We all know what it is thatpoliticians talk a lot of. But it's worthwhile, especially in a presidential-election cycle, to examine stool specimens. George Bush says, "Our Founders dedicated this country to the cause of human dignity, the rights of every person, and the possibilities of every life." The job is to find the disclaimer: "See Alien and Sedition Acts for further details. Offer not valid for slaves, Indians, women, and persons without property in the following thirteen states."
Howard Dean says, "The idea of America using its power solely for its own ends is not consistent with the idealistic moral force the world has known for over two centuries." We sort through 227 years of moral account ledgers and read the accompanying British, Mexican, Sioux, and Spanish auditors' notes.
John Kerry talks about "the soaring aspirations of America." We ponder how much of America's greatness is owed to pedestrian aspirations, such as the Heinz family's dream of starting a ketchup company. As aspirations soar (in Manifest Destiny, Woodrow Wilson's Fourteen Points, and the purchase of AOL Time Warner stock), Icarus moments occur.
Voters are not really expected to pay attention to the grandiloquence. And candidates are not really expected to produce it. That is, candidates—major candidates, anyway—don't write their own speeches. Custom dictates that others take no credit for doing so. And the candidates cannot be said to "give speeches," as that phrase was understood from the dawn of language until Roosevelt and Churchill. The public-speaking skills of the presidential candidates (Al Sharpton always excepted) are such that orations are more discarded than given, delivered in the paper-boy-and-porch-roof manner, a kind of campaign litter. Still, it's important to check what the candidates are saying, as opposed to what commentators say the candidates are saying—and, indeed, as opposed to what the candidates say they are saying when they are called to account for what they say. Thus the printed transcripts of thirty-six speeches by ten candidates have been read. Analysis of the contents may provide a lesson in contemporary democracy, or ("What we need most immediately is a sense of immediacy"—Joe Lieberman) it may not.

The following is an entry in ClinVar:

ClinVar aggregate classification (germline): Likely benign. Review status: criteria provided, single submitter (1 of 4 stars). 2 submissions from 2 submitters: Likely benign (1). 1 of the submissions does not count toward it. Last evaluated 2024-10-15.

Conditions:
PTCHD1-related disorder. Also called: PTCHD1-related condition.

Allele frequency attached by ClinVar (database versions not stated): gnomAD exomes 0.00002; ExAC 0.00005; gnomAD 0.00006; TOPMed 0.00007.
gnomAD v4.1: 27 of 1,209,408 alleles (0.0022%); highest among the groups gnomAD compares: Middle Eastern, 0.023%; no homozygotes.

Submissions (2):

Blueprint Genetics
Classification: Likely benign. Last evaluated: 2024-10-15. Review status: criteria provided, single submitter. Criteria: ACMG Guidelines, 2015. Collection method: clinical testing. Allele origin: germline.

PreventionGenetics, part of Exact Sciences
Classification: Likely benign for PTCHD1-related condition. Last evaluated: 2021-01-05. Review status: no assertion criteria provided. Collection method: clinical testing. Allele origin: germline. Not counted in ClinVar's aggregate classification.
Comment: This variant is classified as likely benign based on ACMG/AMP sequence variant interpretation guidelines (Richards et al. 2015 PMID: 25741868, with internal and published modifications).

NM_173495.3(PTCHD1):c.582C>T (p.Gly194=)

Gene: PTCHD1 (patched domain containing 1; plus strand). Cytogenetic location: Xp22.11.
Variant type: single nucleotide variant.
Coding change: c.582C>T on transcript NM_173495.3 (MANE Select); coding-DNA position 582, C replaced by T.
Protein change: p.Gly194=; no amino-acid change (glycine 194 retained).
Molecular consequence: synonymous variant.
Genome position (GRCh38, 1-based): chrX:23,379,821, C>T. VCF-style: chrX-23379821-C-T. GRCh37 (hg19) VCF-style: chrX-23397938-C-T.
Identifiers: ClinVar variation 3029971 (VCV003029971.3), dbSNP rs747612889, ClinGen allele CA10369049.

Among those who aren't listening to the candidates are, it would seem, the candidates. John Kerry claims, "I will live to the principle that I learned in Vietnam: the United States of America should never, ever go to war because we want to; we should only go to war because we have to." But where would that have left Korea? Where will it leave Liberia? And what if we don't really have to go, but we want to go because if we don't go now we'll really, really have to go later? Adhering to the principle that Kerry learned in Vietnam (and that children refuse to learn on long car trips), the world got World War II.
George Bush states, "It's a different kind of war than we're used to in America ... It's a war in which we will hunt down those who hate America, one person at a time." The snotty waiter at the Brasserie Lipp, in Paris, who brought me a Scotch and warm water—he's next.
Joe Lieberman—perhaps the last person one would think of as channeling Jerry Brown—professes, "Science has taught us that ... everything must be understood holistically, as part of symbiotic, ever changing ecosystems."
The relationship of political speaking to truth is complex, although not close. "There are some eighty thousand chemicals registered for use in the United States," says John Kerry, "and each day we are exposed to hundreds, even thousands, of them." Carbon dioxide, for example, is blowing through our noses this very minute.